On Friday night in the Shed he opened with Nielsen's "Helios" Overture, Opus 17. This was followed by the magnificent performance of Beethoven's Piano Concerto No. 4 in G, Opus 68 by Beethoven. There were many interesting surprises, flourishes and trills in the playing of the popular solo artist, Emanuel Ax. After intermission the program concluded with Symphony No. 4 in E minor, Opus 98. It was a superb evening demonstrating Tanglewood at its best.

On Saturday night we greatly anticipated a performance by the maestro, James Levine, conducting a massive concert version of Wagner's Act lll of "Die Meistersinger von Nurnberg." In addition to seven solo artists there was the huge Tangelwood Festival Chorus conducted by John Oliver. Rehearsing and staging such a work for a single performance is a truly epic undertaking. The audience greatly appreciated the performance with sustained standing ovations particularly for the magnificent singing of Johan Botha as the hero of the comic opera, Walther von Stolzing.

But, this is, after all Opera. It is meant to be presented on a proscenium stage. There is always a loss of that dramatic impact in a concert performance. I recall struggling through a concert performance of an opera by  Leoš Janáček some years ago during Proms at London's Royal Albert Hall. This was before the era of Supertitles so I had no clue to the text and plot of the opera.

Given the limits of a concert performance there are at times attempts to give a sense of the dramatic action. A couple of seasons ago Tanglewood and Keith Lockhart performed "Carousel." The singers did indeed interact nicely in what proved to be a truly wonderful performance. It was interesting to compare this performance with full orchestra, truly a once in a lifetime experience, with a game and lively production this summer at Barrington Stage company. Barrington's singers were barely adequately accompanied by two less than grand pianos.

Last summer's "Eugene Onegin" did attempt some dramatic efforts by Fleming and Mattei. It helped us to imagine a staged performance. In this instance Sir Davis had them in front of the orchestra where they had some mobility. But this is not how Levine opts to present his singers who were placed behind the orchestra and in front of the chorus. There was more sense  that they were buried than featured. They just stood up while singing and sat down when not. There was little sense that they interacted with each other.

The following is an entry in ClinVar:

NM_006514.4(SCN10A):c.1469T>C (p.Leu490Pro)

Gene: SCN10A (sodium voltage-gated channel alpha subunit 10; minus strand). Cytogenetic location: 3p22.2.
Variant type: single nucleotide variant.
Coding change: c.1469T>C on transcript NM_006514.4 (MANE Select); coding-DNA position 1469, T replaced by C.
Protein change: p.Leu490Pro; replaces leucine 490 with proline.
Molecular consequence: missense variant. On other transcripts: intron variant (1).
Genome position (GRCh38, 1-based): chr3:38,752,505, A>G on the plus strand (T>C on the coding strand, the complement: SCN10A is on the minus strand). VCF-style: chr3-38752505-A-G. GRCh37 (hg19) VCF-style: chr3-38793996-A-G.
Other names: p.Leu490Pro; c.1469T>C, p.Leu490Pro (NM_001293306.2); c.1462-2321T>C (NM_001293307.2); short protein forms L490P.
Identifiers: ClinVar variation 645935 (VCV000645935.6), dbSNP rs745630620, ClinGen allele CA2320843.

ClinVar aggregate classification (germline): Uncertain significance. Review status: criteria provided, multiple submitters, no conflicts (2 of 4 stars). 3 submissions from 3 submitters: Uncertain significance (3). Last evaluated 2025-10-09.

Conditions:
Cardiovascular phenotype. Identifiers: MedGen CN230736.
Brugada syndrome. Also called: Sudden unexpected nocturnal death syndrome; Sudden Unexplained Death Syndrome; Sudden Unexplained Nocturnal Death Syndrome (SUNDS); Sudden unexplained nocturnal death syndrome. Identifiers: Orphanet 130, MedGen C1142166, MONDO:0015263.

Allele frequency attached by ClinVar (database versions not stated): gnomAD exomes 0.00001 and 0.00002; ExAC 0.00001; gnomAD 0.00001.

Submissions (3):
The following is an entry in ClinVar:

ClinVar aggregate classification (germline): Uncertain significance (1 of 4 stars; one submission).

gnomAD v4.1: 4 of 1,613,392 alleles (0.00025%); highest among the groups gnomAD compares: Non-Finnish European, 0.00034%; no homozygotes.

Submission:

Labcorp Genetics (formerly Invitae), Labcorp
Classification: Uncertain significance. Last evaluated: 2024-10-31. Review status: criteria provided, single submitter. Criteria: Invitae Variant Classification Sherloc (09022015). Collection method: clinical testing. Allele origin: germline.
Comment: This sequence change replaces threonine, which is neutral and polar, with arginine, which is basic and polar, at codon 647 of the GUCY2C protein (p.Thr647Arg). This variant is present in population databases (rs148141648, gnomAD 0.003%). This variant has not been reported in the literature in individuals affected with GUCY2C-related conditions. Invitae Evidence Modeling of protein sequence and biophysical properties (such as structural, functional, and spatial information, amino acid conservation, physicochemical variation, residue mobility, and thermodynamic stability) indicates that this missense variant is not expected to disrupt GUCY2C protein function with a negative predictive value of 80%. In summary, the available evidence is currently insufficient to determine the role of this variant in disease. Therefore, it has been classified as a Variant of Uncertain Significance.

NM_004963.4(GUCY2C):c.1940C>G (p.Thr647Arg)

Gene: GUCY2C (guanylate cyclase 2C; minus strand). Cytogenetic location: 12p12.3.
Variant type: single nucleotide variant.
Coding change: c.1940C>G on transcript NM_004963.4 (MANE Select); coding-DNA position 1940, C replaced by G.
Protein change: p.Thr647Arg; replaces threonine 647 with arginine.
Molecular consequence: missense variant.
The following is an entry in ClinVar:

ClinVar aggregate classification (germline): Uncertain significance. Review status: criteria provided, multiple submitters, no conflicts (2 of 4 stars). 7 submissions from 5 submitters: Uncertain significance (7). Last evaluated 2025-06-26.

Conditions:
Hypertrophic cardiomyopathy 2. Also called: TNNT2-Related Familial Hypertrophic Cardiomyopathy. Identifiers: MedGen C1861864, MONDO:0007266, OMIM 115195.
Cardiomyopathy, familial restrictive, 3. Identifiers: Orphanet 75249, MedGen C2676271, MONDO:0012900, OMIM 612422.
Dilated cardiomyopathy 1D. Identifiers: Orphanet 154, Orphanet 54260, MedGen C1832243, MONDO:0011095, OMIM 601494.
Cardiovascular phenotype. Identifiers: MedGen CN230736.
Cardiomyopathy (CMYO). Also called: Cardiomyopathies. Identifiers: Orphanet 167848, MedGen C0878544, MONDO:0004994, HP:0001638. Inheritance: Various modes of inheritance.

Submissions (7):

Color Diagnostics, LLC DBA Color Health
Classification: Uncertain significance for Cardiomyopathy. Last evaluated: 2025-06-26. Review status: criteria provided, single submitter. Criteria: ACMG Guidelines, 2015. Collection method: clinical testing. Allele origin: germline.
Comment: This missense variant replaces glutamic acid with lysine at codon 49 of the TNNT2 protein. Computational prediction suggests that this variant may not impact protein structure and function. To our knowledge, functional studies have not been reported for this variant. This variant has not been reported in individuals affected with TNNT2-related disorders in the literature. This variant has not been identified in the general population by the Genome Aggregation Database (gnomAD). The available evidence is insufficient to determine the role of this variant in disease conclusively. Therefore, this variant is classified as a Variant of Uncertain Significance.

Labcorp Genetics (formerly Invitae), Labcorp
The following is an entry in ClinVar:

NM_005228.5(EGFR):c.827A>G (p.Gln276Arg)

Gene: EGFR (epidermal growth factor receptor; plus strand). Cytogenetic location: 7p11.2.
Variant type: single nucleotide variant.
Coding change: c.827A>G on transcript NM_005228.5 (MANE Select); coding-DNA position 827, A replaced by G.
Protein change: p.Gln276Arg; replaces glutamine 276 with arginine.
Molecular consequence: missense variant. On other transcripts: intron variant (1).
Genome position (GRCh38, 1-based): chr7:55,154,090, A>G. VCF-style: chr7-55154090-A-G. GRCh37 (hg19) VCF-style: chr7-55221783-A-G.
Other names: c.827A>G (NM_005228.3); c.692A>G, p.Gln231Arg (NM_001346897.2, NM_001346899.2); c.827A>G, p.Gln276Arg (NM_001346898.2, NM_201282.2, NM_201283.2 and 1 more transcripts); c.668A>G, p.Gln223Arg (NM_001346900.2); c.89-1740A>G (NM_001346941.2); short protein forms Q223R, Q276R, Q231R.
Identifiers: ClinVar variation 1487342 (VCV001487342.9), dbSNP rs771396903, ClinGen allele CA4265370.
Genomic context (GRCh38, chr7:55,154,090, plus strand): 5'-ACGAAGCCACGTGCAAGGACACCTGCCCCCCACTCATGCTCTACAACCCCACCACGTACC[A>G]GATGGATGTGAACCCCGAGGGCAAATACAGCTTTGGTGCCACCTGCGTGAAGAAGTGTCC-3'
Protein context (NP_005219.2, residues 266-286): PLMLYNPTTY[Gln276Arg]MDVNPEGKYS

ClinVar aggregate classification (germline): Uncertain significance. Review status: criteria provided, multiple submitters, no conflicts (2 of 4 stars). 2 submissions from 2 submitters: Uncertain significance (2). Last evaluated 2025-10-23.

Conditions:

It proved to be a long evening, two plus hours without an intermission. That's a lot of Wagner without a break. Rewarded by those occasional, sublime, Wagnerian moments and a lot of in between. Exiting the Shed an elderly gentleman commented to me "And that was just one act. Can you believe it?"

We look forward to one the season highlights, and a tough ticket as it will be performed in a small theatre. On July 26 and 27, Levine conducts the Tanglewood Music Center Vocal Fellows and Orchestra, with the Tanglewood Festival Chorus, in a fully-staged production of Mozart's dramatic "Don Giovanni" sung in Italian with English supertitles. A third performance on July 29 will be led by a Tanglewood Music Center Conducting Fellow.

Coming into the third weekend of Tanglewood promises to be just delicious. On Friday night, Levine will conduct Mahler's Symphony No. 6. One of the most anticipated annual events has been shifted from mid week to Saturday night as John Williams celebrates Warner Brothers during Film Night. On Tuesday one of the legends of jazz, Tony Bennett will perform in the Shed. With much more to follow.

WEEK 3 (JULY 17-22
 James Levine and the BSO reprise their powerful Symphony Hall performance of Mahler's Symphony No. 6, marking the first time the piece has been performed at Tanglewood by the BSO since Levine himself introduced it to Tanglewood in 1972 (July 17). The program also features Leon Fleisher performing Mozart's Piano Concerto No. 23. Levine returns on Sunday for an all-Mozart program featuring the composer's last three symphonies, Nos. 39, 40 and 41, Jupiter (July 19). 

  Boston Pops Laureate Conductor John Williams leads the Boston Pops and special guests in the ever-popular Film Night at Tanglewood, celebrating the legacy of Hollywood's Warner Brothers dynasty with thematic montages and film excerpts from some of the studio's classic movies (July 18).

 Renowned baritone Thomas Hampson, who is currently devoting part of his career to an exploration of American music, offers a special Ozawa Hall recital featuring songs of Ives, Griffes, Carpenter, and Barber, with pianist Craig Rutenberg (July 22)
Jazz master Tony Bennett will sing in the Shed on Tuesday, July 21.